The following commentary was originally published in the Virginia Mercury on January 31, 2024.
Two floods hit Southwest Virginia eleven months apart, threatening the lives of some Buchanan County residents. The first flood in August 2021 knocked more than 20 homes from their foundation and killed an 85-year-old woman.
Even on sunny days, some drivers in Hampton Roads—the region with the highest rate of sea level rise on the East Coast—navigate flooded roads. For sale signs dot neighborhoods sitting on frequently flooding streets.
According to experts at the First Street Foundation and Climate Central, the roadways and metro station near a proposed sports stadium in Potomac Yard could be at risk of flooding. If the arena materializes, Washington Wizards and Capitals fans may have to battle swamped streets and flooded metros to get to their beloved games.
Climate change is no longer knocking at Virginia’s door; it’s inside the commonwealth’s house—with no plans to leave.
Protecting Virginians from this urgent situation requires resilient solutions. And resilient solutions need consistent investment.
Yet, in this respect, Virginia is falling behind. The state’s withdrawal from the Regional Greenhouse Gas Initiative (RGGI) late last year effectively shut off the only statewide funding source for community-based resiliency projects.
In this legislative session, state lawmakers can’t afford to let these community-scale efforts grind to a halt. Without more investment, state experts working on these issues could lose funding and projects in the pipeline could be delayed.
Now is a time we should be urgently ramping up this work, not throwing obstacles in its way.
Fortunately, legislators need not reinvent the wheel. A funding mechanism called the Community Flood Preparedness Fund (CFPF) already exists, but without RGGI it won’t have any new investment unless legislators act. Lawmakers could allocate $200 million over the two-year budget to this program and support the budget amendments requested by House Majority Leader Charniele Herring, D-Alexandria, and Senate Majority Leader Scott Surovell, D-Fairfax, that require Virginia to rejoin RGGI.
These are effective ways to keep shovels in the ground. Millions of dollars from RGGI, the multistate, market-based effort, funded projects across the state while reducing carbon emissions.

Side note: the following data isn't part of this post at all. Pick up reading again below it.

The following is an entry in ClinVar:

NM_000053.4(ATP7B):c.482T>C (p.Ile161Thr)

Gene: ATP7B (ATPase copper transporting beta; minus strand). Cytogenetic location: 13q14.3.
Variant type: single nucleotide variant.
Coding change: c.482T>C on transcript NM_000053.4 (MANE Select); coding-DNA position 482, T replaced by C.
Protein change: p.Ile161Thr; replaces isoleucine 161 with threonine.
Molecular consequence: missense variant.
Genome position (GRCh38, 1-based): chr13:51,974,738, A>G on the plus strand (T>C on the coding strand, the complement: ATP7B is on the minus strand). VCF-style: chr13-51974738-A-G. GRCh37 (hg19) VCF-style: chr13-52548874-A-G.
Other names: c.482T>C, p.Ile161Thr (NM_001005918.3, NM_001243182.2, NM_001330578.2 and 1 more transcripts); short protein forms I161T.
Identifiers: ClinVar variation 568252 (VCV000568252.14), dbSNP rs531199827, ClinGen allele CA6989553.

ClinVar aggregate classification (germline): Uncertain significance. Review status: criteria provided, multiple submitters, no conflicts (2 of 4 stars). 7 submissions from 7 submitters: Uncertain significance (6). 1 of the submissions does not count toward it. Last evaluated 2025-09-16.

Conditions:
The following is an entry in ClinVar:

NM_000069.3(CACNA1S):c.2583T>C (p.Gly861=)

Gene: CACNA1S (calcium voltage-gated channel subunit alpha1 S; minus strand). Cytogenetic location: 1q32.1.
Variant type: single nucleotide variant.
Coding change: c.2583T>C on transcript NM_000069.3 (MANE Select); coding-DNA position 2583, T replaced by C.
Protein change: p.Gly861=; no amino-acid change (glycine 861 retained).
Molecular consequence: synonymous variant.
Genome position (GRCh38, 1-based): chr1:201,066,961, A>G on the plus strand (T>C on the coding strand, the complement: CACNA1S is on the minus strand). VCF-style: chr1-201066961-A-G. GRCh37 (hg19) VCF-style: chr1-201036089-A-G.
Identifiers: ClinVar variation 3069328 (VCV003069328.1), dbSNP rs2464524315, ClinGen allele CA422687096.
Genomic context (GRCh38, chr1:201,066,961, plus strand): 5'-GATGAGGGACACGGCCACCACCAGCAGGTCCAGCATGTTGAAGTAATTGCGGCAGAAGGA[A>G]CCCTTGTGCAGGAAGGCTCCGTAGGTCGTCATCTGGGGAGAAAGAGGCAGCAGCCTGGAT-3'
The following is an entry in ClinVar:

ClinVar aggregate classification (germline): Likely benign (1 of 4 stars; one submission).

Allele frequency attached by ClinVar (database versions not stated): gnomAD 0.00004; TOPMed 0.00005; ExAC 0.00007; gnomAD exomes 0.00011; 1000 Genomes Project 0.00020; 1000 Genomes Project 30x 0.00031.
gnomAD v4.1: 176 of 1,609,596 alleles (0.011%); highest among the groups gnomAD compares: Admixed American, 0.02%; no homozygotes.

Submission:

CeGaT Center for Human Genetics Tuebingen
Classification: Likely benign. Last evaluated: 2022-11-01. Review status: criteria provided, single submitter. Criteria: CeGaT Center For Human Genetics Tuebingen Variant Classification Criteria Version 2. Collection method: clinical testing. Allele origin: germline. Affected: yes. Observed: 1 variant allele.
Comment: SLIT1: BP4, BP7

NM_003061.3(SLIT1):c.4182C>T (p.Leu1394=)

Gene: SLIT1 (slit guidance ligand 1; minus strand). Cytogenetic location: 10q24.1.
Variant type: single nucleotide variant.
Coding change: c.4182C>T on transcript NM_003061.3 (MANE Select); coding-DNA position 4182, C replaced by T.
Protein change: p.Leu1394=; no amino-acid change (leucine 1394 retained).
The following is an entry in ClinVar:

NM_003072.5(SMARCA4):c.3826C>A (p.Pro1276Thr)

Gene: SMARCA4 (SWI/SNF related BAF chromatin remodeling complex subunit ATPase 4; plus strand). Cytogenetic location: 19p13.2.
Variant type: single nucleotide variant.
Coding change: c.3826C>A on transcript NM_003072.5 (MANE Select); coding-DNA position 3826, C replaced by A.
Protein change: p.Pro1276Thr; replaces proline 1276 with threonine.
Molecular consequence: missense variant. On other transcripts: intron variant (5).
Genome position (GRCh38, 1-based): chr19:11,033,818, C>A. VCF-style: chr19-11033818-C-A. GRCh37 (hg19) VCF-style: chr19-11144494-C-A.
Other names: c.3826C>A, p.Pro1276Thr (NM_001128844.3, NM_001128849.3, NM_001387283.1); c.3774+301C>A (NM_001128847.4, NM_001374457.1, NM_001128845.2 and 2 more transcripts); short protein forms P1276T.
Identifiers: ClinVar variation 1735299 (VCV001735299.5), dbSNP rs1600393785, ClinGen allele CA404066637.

Buchanan County, the Southwest Virginia community hit with those two floods, was one of the first localities to tap into RGGI funds. The money allowed the county to work with a professional engineering team to build flood resilience capacity and engage the community in a natural resource management planning effort.
But Buchanan County isn’t the only one. More than 80 projects are underway statewide, ranging from living shorelines to stormwater-retaining public spaces to voluntary acquisitions for flood-prone properties. The work spans rural communities in Southwest Virginia to Richmond, all the way to densely populated Fairfax County and on to the Eastern Shore.
These essential efforts can progress with adequate funding. Importantly, the flood preparedness fund prioritizes nature-based solutions and comes with built-in equity guardrails, key factors in sustainable climate adaptation solutions.
Nature-based solutions—like living shorelines that rely on native plants and grasses to prevent erosion—provide benefits beyond flood control, such as public recreational spaces and pollution reduction.
As for equity, a quarter of the money in the flood preparedness fund goes toward communities defined by the state as low-income: those with a median household income not greater than 80 percent of the local median household income.
Communities need support for their praiseworthy efforts to defend residents from flooding caused by extreme storms and sea level rise. Rather than reacting to climate disasters, this work can pave the way for the state to serve as a leader on this pressing national issue.
This legislative session, new and returning elected officials can protect their constituents from growing flood risk and disastrous storm effects by investing in the flood preparedness fund and supporting the budget amendments to return Virginia to RGGI.
Climate change isn’t going anywhere. Instead of moving backward, it’s time for Virginia leaders to fund the future of climate adaptation.